Gladiator Helmets: Fit for Purpose, Not Just Protection
The gladiator is most likely the first image one calls to mind when thinking about entertainment in ancient Rome. As most would already know, gladiators fought either each other or wild animals, in amphitheatres, such as the Colosseum in Rome, across the Roman world. There are various types of gladiators, each distinguished by the weapons and armor that were used. Thus, there were also a variety of gladiator helmets, which will be explored in this article.
A variety of gladiator types with their armor and weapons are shown on the Zliten mosaic. (Public Domain)
Who wore Gladiator Helmets?
One may begin with the fact that not all gladiators wore helmets. As an example, the retiarius (which may be literally translated to mean ‘net-man’ or ‘net-fighter’) is a type of gladiator that does not use a helmet. This gladiator is armed with a net, a trident, and a dagger. Compared to other gladiator types, the retiarius wore little armor, which consisted of an arm guard, a shoulder guard, and fabric padding. Thus, the retiarius relied on speed and agility in the arena. Needless to say, a heavy helmet would be a liability, and thus was not used by the retiarius. Another type of gladiator that did not use a helmet was the gladiatrix, or female gladiator. Battles involving gladiatrices were rare, and the lack of helmets was meant to emphasize their sex.
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A retiarius gladiator stabs at his secutor opponent with his trident. Mosaic from the villa at Nennig, 2nd-3rd century AD (Public Domain)
The Secutor Helmet
The retiarius and the gladiatrices may be said to be the exceptions, rather than the norm, as most other types of gladiators were equipped with helmets. It may be added that the design of the helmets depended on the class of gladiator. For instance, the secutor (meaning ‘follower’ or ‘chaser’) was regularly pitted against the retiarius, and thus had a helmet devised specifically to protect him from the weapons of his opponent. The helmet of the secutor is shaped like the head of a fish, considering that its traditional opponent was meant to represent a fisherman. To maximise protection against the thrusting attacks of the retiarius’ trident, the secutor’s helmet was fitted only with two small eye-holes. The downside to this, however, was the visibility was limited. Additionally, the helmet had a rounded top, and lacked decorations, so as to prevent it from getting caught in the net of the retiarius.
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Iron secutor style helmet from Herculaneum, 1st century. (CC BY-NC-SA-2.0)
Thracian Style Helmets
In contrast to the plain helmet of the secutor, some gladiator helmets had elaborate ornamentations. This may be seen, for instance, in the helmet of the Thraex (also known as Thracian). An example of this helmet is exhibited in the Louvre in Paris. This particular helmet was made of bronze and was unearthed in Pompeii. In terms of embellishments, this Thraex helmet has a crest decorated with plumes, and terminating in a griffin’s head. Additionally, there is a silver-plated head of Medusa on the front of the helmet. Plume holders are also present on either side of the helmet, which allowed feathers to be attached.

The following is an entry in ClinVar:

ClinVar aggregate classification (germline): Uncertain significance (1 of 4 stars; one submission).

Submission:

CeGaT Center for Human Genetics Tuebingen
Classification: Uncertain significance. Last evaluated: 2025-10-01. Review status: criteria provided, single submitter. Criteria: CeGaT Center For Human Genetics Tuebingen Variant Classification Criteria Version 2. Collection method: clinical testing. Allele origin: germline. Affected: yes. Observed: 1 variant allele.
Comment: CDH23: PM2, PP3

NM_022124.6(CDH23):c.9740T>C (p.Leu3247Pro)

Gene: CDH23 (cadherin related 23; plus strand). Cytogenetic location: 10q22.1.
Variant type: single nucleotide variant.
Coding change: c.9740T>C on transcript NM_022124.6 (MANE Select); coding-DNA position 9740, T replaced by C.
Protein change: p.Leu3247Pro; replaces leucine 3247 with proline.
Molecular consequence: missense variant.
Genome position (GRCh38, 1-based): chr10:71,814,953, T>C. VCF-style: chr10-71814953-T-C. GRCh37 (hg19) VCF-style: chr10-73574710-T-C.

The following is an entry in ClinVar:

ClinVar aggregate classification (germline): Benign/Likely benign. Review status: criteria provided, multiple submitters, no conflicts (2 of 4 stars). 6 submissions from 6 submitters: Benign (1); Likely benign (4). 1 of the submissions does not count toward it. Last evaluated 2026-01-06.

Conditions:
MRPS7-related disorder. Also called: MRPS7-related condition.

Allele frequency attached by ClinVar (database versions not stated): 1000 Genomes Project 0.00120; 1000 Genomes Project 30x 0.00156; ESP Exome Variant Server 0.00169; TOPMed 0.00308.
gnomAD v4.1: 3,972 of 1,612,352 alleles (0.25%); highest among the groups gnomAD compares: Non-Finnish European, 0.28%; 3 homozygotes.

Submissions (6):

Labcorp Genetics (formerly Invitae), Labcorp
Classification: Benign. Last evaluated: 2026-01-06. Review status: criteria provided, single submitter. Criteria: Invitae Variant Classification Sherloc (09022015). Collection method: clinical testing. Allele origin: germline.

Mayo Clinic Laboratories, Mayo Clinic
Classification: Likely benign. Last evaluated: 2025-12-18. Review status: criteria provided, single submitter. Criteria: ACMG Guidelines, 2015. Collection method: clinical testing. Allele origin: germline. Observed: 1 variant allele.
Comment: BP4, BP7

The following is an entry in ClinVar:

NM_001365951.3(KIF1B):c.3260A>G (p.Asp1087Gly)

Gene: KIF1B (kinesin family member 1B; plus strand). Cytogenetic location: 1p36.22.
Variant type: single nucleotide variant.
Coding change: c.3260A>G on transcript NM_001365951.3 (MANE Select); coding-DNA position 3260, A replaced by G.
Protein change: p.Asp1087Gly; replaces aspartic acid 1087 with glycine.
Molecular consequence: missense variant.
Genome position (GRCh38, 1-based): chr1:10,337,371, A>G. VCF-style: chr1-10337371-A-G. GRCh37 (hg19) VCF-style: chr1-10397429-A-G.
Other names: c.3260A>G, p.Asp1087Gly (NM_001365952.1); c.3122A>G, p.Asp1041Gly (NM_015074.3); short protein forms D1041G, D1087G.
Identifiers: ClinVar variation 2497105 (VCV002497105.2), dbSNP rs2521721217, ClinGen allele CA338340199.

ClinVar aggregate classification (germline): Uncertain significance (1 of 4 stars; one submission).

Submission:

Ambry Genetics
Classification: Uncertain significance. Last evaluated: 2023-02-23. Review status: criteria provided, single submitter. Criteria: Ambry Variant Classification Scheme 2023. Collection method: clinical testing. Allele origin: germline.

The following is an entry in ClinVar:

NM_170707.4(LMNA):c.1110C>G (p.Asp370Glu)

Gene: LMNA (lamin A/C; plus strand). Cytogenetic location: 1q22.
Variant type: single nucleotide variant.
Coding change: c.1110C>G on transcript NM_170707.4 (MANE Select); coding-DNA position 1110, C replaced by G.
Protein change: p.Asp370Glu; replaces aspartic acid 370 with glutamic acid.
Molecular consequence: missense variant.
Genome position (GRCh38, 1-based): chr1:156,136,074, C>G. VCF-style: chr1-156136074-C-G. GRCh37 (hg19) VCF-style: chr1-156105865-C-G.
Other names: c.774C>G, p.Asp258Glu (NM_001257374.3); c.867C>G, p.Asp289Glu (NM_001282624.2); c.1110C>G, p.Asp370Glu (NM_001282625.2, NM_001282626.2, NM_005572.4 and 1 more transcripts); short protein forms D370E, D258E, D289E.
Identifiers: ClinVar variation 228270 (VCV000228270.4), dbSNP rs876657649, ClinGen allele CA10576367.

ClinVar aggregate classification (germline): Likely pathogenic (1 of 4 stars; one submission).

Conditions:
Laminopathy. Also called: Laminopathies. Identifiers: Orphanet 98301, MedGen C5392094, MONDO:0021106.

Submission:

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The helmet of a Thracian gladiator, the Louvre. (Image: © RMN, Musée du Louvre)
Murmillo Head Protection
It may be said that the design of the helmet used by the Thraex is quite similar to that worn by the murmillo, another type of gladiator. Both types of gladiators were heavily armed, and thus had a similar sort of helmet. The helmet of the murmillo, like that of the Thraex, had a broad brim, as well as a crest, which was adorned with plumes or horsehair. This crest would typically have a stylized fish on it, as the murmillo is sometimes referred to as the ‘fishman’. In contrast to the helmet of the secutor, those used by the thraex and the murmillo have ‘grill’ visors with multiple holes, which made breathing and seeing a bit easier.
Helmet of a murmillo (a type of gladiator during the Roman Imperial age), 2nd century AD, Neues Museum, Berlin. (CC BY-SA 2.0)
Last of all, some attention may be drawn to a rather curious type of gladiator called the andabata (which may be translated to mean ‘blindfolded gladiator’). This type of gladiator was referred to by Cicero in one of the letters to his friends. This type of gladiator is said to have fought on horseback - although this is questioned by some - and wore a type of helmet which had no eyeholes. In other words, such gladiators would be charging blindly at one another in the arena.
Top image: The helmet of a gladiator (reproduction). (Public Domain)
By Wu Mingren
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